As printed in the December 2013 issue of WHEN (Waste Handling Equipment News).
Fire suppression systems are becoming more and more common due to the mandates in mines, above ground and below, along with some insurance companies requiring systems on insured machinery. In addition, with the increased pressures and complexity of hydraulics and the advent of Tier IV engines and their associated excess heat, fires could potentially increase.
So for real facts, I spoke with Kenneth Daniels of AFEX Fire Suppression Systems. AFEX call themselves the heavy equipment experts because that's all they service, heavy equipment. AFEX is in most major mines in the world, have CAT® endorsed products, and their systems are engineered into some John Deere® products. Without giving me the AFEX sales pitch, he explained why I had heard complaints about fire suppression systems in the past.
Myth 1: Fire Suppression Systems are Too Expensive
A sufficiently sized and installed fire suppression system depends on the size, horsepower, and hydraulics of the machine. The more of each, the larger the system. This is not a one-size-fits-all industry. Stationary, not just mobile equipment can also catch fire. While the machine loss may be an issue, the building it is inside, the mulch pile it is next to, and the landfill that is on, can be the greater issue that can cost you your business. Think about what equipment is the most critical to your business and what would happen if it caught fire. What would be the collateral damage associated with it? It is possible that your insurance rates can be reduced with this type of protection? Check with your carrier.
Myth 2: Systems Leak and Become Ineffective
Some systems are pressurized, which means the tanks contain both the propellant and the agent, like the fire extinguisher that hangs on the wall in your office. Over time they have the possibility for pressure to leak out because of the significant vibrations these machines have, which can keep the system from discharging fully or at all. This is a maintenance item that needs to be monitored on a daily basis. Concerned? Look at a differently designed side cartridge operated system that uses a sealed, pressurized nitrogen cylinders separate from the agent tanks so that leaking won't be an issue. Get a more detailed description from your fire suppression supply company.
Myth 3: Suppression Systems Are in the Way
Some manufacturers have predesigned systems, such as the John Deere® Feller Bunchers, but most systems are designed in the office and installed on site. Because these are aftermarket installations, the sensors and the spray nozzles need to be where the potential fire hazard could be. It’s rather easy to remove some stainless steel tubing, like AFEX uses, and make your repairs or do your service.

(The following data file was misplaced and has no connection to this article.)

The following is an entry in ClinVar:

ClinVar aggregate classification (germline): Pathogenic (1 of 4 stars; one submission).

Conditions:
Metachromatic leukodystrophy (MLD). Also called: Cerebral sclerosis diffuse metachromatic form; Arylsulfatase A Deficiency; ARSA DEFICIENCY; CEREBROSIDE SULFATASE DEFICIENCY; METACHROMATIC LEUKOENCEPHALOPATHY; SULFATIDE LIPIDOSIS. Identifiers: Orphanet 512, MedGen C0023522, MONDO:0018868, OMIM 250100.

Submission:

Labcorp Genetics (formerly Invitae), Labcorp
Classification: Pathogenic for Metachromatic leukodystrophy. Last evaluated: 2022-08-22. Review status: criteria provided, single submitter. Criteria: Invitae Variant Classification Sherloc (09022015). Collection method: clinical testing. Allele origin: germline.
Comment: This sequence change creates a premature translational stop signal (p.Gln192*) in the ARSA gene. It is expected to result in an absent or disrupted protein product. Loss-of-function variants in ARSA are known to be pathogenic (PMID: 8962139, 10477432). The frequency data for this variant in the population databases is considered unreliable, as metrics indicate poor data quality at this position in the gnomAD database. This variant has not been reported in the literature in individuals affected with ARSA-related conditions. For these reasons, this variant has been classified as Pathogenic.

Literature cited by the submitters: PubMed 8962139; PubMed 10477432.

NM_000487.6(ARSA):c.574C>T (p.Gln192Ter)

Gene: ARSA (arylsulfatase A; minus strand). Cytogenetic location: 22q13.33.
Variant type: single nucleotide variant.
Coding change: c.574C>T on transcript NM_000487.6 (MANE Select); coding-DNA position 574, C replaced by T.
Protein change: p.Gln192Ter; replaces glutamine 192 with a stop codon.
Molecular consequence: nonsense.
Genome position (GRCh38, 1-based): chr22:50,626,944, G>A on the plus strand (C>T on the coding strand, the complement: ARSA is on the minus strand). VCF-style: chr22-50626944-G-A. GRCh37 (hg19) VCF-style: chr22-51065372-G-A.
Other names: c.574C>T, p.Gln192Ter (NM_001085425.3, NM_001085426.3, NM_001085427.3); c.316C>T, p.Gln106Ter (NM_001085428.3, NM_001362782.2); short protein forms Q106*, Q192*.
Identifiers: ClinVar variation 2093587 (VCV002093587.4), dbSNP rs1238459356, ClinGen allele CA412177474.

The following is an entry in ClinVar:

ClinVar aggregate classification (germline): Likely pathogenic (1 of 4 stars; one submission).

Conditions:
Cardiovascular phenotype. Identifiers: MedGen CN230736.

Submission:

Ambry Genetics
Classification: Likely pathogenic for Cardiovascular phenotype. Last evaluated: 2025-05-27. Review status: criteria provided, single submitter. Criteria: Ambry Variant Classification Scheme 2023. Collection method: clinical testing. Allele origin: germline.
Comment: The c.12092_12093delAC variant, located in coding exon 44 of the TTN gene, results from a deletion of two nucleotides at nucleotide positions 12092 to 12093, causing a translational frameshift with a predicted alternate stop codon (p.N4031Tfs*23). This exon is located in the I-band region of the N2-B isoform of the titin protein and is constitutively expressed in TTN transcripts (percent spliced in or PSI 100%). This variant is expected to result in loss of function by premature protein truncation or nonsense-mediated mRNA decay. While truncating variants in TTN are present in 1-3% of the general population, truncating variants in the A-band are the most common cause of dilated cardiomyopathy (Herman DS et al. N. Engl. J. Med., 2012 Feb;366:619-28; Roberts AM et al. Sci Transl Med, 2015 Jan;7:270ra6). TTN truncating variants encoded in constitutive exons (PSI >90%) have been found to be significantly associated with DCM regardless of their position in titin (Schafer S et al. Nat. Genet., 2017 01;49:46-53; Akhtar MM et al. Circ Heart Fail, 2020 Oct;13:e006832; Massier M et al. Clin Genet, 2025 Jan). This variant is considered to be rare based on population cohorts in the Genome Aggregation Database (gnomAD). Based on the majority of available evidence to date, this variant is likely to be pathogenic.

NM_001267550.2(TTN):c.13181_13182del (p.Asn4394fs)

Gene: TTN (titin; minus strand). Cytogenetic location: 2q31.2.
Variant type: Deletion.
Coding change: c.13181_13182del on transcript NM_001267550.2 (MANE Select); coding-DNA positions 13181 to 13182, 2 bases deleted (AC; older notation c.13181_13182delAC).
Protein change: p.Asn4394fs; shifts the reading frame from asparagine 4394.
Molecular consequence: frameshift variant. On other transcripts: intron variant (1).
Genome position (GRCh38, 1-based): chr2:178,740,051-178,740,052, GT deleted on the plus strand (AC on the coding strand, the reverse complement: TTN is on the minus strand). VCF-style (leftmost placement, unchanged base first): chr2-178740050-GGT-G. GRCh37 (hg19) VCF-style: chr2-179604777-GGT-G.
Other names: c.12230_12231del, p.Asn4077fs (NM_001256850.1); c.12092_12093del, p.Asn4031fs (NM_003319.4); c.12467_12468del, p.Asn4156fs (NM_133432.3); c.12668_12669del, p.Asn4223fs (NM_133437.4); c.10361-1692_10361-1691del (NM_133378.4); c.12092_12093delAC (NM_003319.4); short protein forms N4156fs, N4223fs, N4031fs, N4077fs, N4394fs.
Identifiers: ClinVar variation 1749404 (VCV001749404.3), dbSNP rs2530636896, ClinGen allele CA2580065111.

What Does a Basic System Consist of and How Does it Work?
- Dealer sends machine drawings to manufacturer or distributor for a Fire Risk Assessment to determine protection, distribution, and discharge configuration. They also determine the type of agent required for the risk.
- The amount of agent required, is determined by the size of the machine, the horsepower, and hydraulic system size and pressures. Dealer installs engineered routing of steel tubing or hydraulic hoses, sensors and spray nozzles and storage tanks. Agent storage tanks are installed in an area with enough space and away from potential damage. Space for these tanks can be an issue.
- Then manual switches are installed so an operator can activate the system at the first sign of trouble.
- Sensors, set at approximately 300 degrees, are activated by heat or fire. The sensors trigger the tanks to open. The spray nozzles send the agent to the predetermined areas and continually spray until the tanks are empty. Liquid systems take much more material to cover compared to dry chemical. So you need much more space for storage tanks of liquid than dry chemical.
- With all the electronics and hybrid machines today, “liquid only” is not a good option in most cases. Dry chemical will cover Class A (combustibles), Class B (fuel), and Class C (electrical) fires. Dual systems are possible also and perform to the strengths of each agent.
- A side cartridge system has a nitrogen tank which is activated by the temperature sensors, which then activates the agent tanks. In AFEX systems, they use of stainless steel tubing which adds to the strength, rigidity and longevity of the overall system. This makes the system much more user friendly because the lines are much easier to remove for maintenance and repair.
A fire suppression system does not mean daily housekeeping is not necessary. Most fires start within an hour of being shut down and most are from the lack of housekeeping. These systems can only go off once and making sure they can takes a little maintenance. To reiterate, with all the vibration, dust, and dirt, these systems need quarterly service to make sure they can do what they were made to do.
This is one major cost you don’t want to have, but one major disaster that can be avoided. Next equipment purchase check out a system and start protecting yourself.
By: Dave Whitelaw, The Grinder Guy, firstname.lastname@example.org